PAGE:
With the Greenport Village Board election taking place Tuesday -- and three candidates vying for two open seats -- Patch did a Q&A with each candidate. Here, in their own words, they describe their experience, platforms -- and why they believe they are the right candidate to win a trustee seat on the board.
Q: Provide a brief bio.
A: I was born in Greenport and have been a lifelong resident. I am a proud father and grandfather of three who still lives in the town. A college graduate, Vietnam veteran, retired superintendent of utilities for the Village of Greenport and a person who still cares deeply about the future of Greenport.
Q: Can you give a brief summation of your platform and why you decided to run?
A: The reasons I choose to run are the ones put forth in my opening statement at the debate. To bring financial stability back to the village and work to curb the massive debt the current board is accumulating on the backs of the taxpayers. To bring back the century old practice of allowing a free and open question and answer period at all village meetings, a practice ended by the current administration with the blessing of Trustee Phillips. To cut the salaries of elected village officials by 25 percent and end very expensive health benefits, at present $50,000 a year. Is a person who puts in less then 20 hours a month really entitled to that? The total compensation package for these trustees amounts to over $40,000 per year. Pretty good for 240 hours a year.
I pledge to return respect for the public to Village Hall and remind the top administrative officials at Village Hall they work for the taxpayer. I will work to salvage the multi-million capital projects currently over budget and behind schedule from becoming disasters on the wallets of the taxpayers. To show respect and bargain honestly with the people who really make the village work, the day-to-day average village worker.
Q) What do you think are the biggest issues facing Greenport right now? The mismanagement by the current board of village finances. The accumulating debt. The $2.4 million light plant upgrade due for completion last July and currently in a state of chaos and no end in sight. The crumbling condition of our roads, sidewalks and other critical infrastructure. Do we really need to spend $5,000 to tell us what streets need help? We have eyes. When was the last time one of the current trustees visited the light plant or walked our streets? That itself demonstrates the main problem facing the village, poor management.
Q) What do you think of the parking meter discussion? I was the only candidate basically not calling for another study. Hire a seasonal traffic control officer. No more studies.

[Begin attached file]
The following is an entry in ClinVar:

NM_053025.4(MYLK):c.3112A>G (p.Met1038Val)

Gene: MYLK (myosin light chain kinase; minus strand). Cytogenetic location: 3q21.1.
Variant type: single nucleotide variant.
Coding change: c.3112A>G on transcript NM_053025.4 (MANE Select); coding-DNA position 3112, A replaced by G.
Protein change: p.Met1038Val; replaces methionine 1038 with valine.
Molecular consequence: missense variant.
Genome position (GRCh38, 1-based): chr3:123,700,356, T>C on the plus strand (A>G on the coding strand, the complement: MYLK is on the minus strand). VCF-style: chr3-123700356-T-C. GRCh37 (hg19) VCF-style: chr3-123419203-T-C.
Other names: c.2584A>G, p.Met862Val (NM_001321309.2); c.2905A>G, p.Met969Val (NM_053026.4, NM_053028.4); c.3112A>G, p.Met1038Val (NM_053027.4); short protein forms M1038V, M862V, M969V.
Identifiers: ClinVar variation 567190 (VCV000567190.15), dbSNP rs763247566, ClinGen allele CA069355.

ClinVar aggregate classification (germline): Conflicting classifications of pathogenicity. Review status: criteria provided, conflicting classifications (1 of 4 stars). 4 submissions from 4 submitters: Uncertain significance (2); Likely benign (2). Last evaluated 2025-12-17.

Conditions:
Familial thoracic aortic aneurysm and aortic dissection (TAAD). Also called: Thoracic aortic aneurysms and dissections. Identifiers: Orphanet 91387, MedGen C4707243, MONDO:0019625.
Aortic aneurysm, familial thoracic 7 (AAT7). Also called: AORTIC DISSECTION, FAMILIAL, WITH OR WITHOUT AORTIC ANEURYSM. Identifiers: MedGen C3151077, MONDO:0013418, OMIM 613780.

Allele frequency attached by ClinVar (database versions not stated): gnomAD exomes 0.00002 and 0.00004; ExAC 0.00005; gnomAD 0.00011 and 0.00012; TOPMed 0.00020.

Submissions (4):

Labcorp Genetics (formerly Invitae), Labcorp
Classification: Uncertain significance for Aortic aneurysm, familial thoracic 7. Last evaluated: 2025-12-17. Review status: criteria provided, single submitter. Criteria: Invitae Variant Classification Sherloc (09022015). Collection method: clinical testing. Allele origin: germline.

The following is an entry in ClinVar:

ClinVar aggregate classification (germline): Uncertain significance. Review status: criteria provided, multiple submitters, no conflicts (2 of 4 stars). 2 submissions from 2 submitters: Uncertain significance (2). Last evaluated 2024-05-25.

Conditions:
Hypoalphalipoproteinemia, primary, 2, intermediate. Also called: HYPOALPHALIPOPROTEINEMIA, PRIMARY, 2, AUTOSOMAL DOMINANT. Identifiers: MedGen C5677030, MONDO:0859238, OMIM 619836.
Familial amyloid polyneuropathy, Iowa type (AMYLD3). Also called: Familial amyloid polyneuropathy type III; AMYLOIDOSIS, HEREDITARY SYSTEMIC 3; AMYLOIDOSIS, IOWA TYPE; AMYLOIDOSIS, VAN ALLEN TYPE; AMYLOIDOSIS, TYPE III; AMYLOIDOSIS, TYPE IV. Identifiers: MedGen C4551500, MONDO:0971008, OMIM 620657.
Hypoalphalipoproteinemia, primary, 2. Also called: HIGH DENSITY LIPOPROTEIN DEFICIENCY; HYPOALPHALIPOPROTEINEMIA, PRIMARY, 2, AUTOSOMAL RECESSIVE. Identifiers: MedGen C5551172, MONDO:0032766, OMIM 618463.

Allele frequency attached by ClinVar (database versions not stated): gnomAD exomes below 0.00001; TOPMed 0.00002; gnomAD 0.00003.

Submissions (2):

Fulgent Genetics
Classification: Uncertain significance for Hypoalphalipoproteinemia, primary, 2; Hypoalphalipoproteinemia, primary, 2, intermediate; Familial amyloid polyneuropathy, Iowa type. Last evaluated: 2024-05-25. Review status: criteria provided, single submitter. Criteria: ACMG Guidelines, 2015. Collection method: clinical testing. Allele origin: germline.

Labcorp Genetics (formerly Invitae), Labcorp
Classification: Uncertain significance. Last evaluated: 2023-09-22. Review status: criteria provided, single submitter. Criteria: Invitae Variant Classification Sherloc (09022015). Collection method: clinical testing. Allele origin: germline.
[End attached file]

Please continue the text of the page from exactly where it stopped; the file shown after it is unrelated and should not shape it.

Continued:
Q) What do you think about the sale of beer in Mitchell Park? Retail selling of beer in the people's park. The same park parents and grandparents take the kids to ride the 'horsies' (My granddaughters' expression).
Q) What is your stance on health insurance for village board members?
A) Health insurance for part-time trustees. This is a recent phenomenon. The issue here is are you serving because you believe in serving the public or have the public serve you. Sucking $50,000 a year with the chance of $75,000 if one of the other candidates is elected. I can think of far better uses for the hard-earned dollars of the taxpayers.
Q) How do you believe a balance can be maintained between new tourism and business and maintaining the village's history and small-town flavor? On that vein, do you believe outside commercial ventures should be able to utilize the village's fishing docks?
A) We must face the fact we are a tourist-based economy and have been for a while. We need to look for ways as the previous administration did to attract solid businesses such as STIDD systems that fit into the spaces and locations available in our small, built-out village. Offer tax incentives, partnering with Southold Town where space is available. Reducing excessive regulation on both homeowners and businesses. The small town flavor is being maintained by these very people despite the growing interference of government. We need to be people friendly to grow and maintain our charm. We need to have a plan, a simple plan, to maximize the railroad dock usage while being more accommodating to the fisherman. Let them pack out and provide better services to all that use the dock. We can increase revenues from the dock and make everyone happy if we do it right -- we sure haven't done that for the last four years.
Q) What do you think should be done in regard to the lack of reliable public transportation on the North Fork?
A) This is a regional issue and the village needs to become part of the larger group dealing with it. On its own there's little the village can do.
Q) Do you think crime in the village is a problem and if so, what can be done?
A) We can't hide from the fact crime is up in the last four years. Lobbying for more police presence, educating the public on what steps they can take to help, more involvement by our schools along the lines of what's being done with drugs and alcohol awareness. These are some of the things we can do. Battling crime is a community effort.
Q) Why should voters choose you on Election Night?
A) I will never lie to you or treat you the public with disrespect. I will never use my position for personal gain. I will see that your money goes to benefit you, not part time elected officials $50,000 in trustee benefits? If you believe that benefits you, I have a bridge for sale. I have the real world experience to deal with these critical issues facing the village. I don't need a long learning curb or another study or committee like the other candidates.